This year has obviously been a lot different than everyone expected. I feel extremely fortunately and lucky to be in an industry that naturally makes it easy to work from home. In fact, remote work is something I've wanted to try full-time for quite some time, and this year has not only forced it to happen, but also made it more normal in our industry (hopefully now moving forwards). It's just a shame it took something so terrible as what's happening for this to become a thing.
I have some exciting news! As you may already know if you follow me on Twitter, I've recently started my very own podcast!!
As an industry, we spend far too much time sat down. A quick Google search will show plenty of research suggesting that this is very bad for you in many different ways. I've very recently invested in a standing desk, and thought I'd share what led up to me buying it, which one I chose, and also my initial experiences using it. This will be a 'part 1', with a follow up in about 6 months.
How many times have you been working in a Git feature branch, and come across something in code that you want to change, but isn't related to the feature your on? Perhaps a code tidyup, or fixing some unrelated warnings?
There are quite a few different mocking libraries in .NET. Moq and NSubstitute seem to be by far the main ones I hear that developers use. I've used both of these in different projects, and really like them both. Whilst my preference leans towards NSubstitute, I'd be happy using either. Out of interest, I posted a Twitter poll to see what other people preferred, and the results and replies were really interesting!...
I've just recently had an issue where I'd created two accounts for the same website - one for myself and one for my wife. I quickly hit a very strange issue where if I logged into my wife's account, I would end up in my own account! I must admit, I initially jumped to thinking that the website must have some appallingly terrible authentication code. It turns out I was wrong, and it's something that might be quite common amongst multi-page login screens.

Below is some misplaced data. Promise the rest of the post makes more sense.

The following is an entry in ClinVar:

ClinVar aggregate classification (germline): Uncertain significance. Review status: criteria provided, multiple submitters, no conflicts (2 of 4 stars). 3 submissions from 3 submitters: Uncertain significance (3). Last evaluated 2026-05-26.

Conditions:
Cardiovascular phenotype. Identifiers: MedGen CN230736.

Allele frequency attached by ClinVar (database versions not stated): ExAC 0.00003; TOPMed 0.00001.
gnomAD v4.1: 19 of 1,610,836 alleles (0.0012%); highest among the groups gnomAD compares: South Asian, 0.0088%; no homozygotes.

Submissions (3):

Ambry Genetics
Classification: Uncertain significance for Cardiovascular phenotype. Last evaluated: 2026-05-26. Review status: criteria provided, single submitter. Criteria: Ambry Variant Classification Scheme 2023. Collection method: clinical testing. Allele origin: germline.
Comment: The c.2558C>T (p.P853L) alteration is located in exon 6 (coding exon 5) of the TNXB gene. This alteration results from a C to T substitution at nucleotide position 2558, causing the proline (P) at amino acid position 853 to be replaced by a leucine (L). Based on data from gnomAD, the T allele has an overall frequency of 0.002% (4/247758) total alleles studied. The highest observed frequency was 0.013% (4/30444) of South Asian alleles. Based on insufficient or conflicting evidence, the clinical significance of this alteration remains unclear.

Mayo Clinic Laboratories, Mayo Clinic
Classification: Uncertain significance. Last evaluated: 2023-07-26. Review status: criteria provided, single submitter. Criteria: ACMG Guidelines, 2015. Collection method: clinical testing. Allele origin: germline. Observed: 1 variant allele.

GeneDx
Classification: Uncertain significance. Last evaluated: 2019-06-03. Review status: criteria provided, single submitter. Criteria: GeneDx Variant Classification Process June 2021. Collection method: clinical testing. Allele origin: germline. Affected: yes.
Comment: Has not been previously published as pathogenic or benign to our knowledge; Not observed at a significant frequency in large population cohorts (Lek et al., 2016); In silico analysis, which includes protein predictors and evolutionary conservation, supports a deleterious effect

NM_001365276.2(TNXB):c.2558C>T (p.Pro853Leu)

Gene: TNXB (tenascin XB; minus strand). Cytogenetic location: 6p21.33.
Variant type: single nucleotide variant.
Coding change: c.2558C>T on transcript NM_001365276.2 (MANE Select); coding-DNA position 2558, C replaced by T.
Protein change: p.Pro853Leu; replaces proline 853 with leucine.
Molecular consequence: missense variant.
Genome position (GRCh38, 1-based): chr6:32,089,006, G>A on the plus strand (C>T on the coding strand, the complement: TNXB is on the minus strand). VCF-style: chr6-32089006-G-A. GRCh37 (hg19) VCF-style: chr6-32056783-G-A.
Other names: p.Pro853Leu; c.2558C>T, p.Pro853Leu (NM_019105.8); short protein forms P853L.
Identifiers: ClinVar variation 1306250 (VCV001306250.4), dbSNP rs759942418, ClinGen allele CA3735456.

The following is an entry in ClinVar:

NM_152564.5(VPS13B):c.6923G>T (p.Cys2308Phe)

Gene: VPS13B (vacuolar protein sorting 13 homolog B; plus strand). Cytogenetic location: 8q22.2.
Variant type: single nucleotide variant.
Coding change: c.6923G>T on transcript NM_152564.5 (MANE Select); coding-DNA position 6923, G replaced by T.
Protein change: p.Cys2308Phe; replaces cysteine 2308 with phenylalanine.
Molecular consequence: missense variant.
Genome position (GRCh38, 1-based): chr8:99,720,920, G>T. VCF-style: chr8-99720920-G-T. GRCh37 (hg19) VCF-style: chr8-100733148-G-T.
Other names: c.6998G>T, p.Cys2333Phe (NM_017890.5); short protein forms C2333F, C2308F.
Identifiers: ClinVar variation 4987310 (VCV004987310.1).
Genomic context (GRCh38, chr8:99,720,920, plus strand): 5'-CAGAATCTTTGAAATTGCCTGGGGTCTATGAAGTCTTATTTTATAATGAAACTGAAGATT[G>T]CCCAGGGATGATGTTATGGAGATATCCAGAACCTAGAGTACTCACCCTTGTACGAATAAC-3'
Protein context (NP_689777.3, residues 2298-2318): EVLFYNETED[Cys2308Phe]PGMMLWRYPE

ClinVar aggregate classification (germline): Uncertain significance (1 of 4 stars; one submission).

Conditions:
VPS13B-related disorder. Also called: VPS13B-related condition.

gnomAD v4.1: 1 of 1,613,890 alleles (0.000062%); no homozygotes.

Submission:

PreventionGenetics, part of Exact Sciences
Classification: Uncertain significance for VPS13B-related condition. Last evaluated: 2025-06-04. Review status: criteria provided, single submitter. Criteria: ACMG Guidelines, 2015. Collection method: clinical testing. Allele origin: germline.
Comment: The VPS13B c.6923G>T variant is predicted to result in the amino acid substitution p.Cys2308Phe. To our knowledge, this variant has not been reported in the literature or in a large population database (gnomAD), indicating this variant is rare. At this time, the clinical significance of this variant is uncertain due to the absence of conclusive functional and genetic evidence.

When writing tests, sometimes it can be tempting to dump a bunch of asserts into the same test to avoid duplication across multiple tests...
Last week I had a catchup meeting with a client about the progress of a platform I'm building for them, and showed them how the "devops" side of things works. Demoing it really struck me how insanely awesome all the tooling we have nowadays is, and also how much I take it for granted!
I've recently started a new contract where we do 100% pair-programming. This is the first time I've done pair-programming on anywhere near this level. In the past, I've only ever paired on an ad-hock basis either to help someone else solve an issue, or vice-versa. This is an 8-hour per day contract, where other than meetings, we're pairing for all of those 8 hours. Sounds full-on? Well, actually so far, it seems to be working pretty well! Obviously, it makes a huge difference who you're working with, and I've been lucky that I seem to be getting on well with both developers that I've paired with, and we seem to think in the same way and haven't hit any conflicts so far!
When looking at a lot of C# code nowadays, I find myself thinking "wow, that code could be made SO MUCH SMALLER!". C# is a very flexible language, allowing you to write clean and functional code, but also very bloated code.